main-content

## Über dieses Buch

This book illustrates numerous statistical practices that are commonly used by medical researchers, but which have severe flaws that may not be obvious. For each example, it provides one or more alternative statistical methods that avoid misleading or incorrect inferences being made. The technical level is kept to a minimum to make the book accessible to non-statisticians. At the same time, since many of the examples describe methods used routinely by medical statisticians with formal statistical training, the book appeals to a broad readership in the medical research community.

## Inhaltsverzeichnis

### Chapter 1. Why Bother with Statistics?

Abstract
Many statistical practices commonly used by medical researchers, including both statisticians and non-statisticians, have severe flaws that often are not obvious. This chapter begins with a brief list of some of the examples that will be covered in greater detail in later chapters. The point is made, and illustrated repeatedly, that what may seem to be a straightforward application of an elementary statistical procedure may have one or more problems that are likely to lead to incorrect conclusions. Such problems may arise from numerous sources, including misapplication of a method that is not valid in a particular setting, misinterpretation of numerical results, or use of a conventional statistical procedure that is fundamentally wrong. Examples will include being misled by The Innocent Bystander Effect when determining causality, how conditional probabilities may be misinterpreted, the relationship between gambling and medical decision-making, and the use of Bayes’ Law to interpret the results of a test for a disease or to compute the probability that a child will have hemophilia based on what has been observed in family members.
Peter F. Thall

### Chapter 2. Frequentists and Bayesians

Abstract
This chapter explains some elementary statistical concepts, including the distinction between a statistical estimator computed from data and the parameter that is being estimated. The process of making inferences from data will be discussed, including the importance of accounting for variability in data and one’s uncertainty when making statistical inferences. A detailed account of binomial confidence intervals will be presented, including a brief history of how Gauss, DeMoivre, and Laplace established important ideas that still are relevant today. The relationship between sample size and statistical reliability will be discussed and illustrated. I will introduce Bayesian statistics, which treats parameters as random quantities and thus is fundamentally different from frequentist statistics, which treats parameters as fixed but unknown. Graphical illustrations of posterior distributions of parameters will be given, including posterior credible intervals, illustrations of how a Bayesian analysis combines prior knowledge and data to form posterior distributions and make inferences, and how reliability improves with larger sample size. An example will be given of how being biomarker positive or negative may be related to the probability that someone has a particular disease.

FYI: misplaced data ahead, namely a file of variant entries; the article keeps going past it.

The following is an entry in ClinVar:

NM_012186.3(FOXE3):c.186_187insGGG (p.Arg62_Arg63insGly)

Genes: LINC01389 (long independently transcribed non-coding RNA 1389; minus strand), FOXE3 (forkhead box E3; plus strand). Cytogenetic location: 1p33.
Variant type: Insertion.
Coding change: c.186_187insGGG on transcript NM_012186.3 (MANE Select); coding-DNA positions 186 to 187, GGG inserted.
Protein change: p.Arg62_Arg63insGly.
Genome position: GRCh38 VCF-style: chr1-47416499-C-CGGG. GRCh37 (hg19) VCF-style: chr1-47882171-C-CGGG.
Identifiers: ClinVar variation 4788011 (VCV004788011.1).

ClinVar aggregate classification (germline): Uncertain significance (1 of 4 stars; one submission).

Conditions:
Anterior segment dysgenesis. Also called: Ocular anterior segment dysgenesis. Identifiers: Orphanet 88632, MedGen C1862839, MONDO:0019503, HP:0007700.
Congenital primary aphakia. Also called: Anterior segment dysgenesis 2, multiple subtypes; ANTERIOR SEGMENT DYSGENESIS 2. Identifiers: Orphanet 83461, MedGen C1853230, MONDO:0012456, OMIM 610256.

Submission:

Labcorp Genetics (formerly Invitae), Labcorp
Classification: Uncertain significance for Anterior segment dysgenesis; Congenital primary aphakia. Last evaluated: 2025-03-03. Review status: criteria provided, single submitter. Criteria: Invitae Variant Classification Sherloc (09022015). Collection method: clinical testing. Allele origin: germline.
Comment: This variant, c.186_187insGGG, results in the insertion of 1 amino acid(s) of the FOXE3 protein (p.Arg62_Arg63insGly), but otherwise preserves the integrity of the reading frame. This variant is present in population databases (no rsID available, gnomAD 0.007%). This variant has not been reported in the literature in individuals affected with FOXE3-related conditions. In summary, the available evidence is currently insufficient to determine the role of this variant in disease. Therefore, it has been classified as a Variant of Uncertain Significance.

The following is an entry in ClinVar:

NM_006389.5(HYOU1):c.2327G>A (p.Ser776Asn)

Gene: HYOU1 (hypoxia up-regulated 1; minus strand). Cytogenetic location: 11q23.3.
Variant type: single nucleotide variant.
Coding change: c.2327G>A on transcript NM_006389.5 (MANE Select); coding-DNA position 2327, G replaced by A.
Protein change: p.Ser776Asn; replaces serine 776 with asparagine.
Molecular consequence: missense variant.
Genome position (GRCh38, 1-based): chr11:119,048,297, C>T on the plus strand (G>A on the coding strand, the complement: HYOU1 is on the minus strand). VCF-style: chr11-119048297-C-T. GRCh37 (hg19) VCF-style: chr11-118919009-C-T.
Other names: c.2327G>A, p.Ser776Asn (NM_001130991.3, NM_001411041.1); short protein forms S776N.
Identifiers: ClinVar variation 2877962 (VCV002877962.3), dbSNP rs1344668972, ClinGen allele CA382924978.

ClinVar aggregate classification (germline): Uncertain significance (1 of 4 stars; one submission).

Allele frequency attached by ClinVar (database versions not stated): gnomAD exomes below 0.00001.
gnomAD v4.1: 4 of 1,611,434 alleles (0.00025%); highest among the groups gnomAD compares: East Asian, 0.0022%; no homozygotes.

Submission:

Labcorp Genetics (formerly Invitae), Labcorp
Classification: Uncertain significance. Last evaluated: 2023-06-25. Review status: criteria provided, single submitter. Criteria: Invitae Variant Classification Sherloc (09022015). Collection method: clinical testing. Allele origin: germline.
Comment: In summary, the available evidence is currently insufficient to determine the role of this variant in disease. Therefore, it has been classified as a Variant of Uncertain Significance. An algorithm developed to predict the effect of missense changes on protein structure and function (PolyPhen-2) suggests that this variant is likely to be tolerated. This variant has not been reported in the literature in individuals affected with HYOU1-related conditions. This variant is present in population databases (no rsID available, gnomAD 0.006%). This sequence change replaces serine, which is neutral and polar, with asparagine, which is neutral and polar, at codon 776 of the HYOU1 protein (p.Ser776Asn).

Peter F. Thall

### Chapter 3. Knocking Down the Straw Man

Abstract
An introduction to clinical trials is given, including a list of things to consider when designing a clinical trial. An extensive discussion is given of the Simon (1989) two-stage phase II clinical trial design, because it is used very commonly, and it very often is misunderstood or applied inappropriately. This design provides a useful illustration of more general problems with the way that the frequentist paradigm of testing hypotheses is misused or misinterpreted, and problems that may arise when making inferences based on single-arm trials. These include (1) treatment-trial confounding, (2) making biased treatment comparisons, (3) the common misunderstanding of what an alternative hypothesis means, (4) how rejection of a null hypothesis often is misinterpreted, (5) consequences of ignoring toxicity in phase II trials, (6) assuming incorrectly that a null response probability estimated from historical data is known with certainty, and (7) logistical problems that may arise when making interim adaptive decisions during a trial. Two alternative Bayesian methods will be described. The first is posterior evaluation of binomial data from a phase II trial based on a binary response variable, leading to a conclusion that is substantively different from that based on a test of hypotheses. The second is a practical Bayesian phase II design that monitors both response rate for futility and toxicity rate for safety.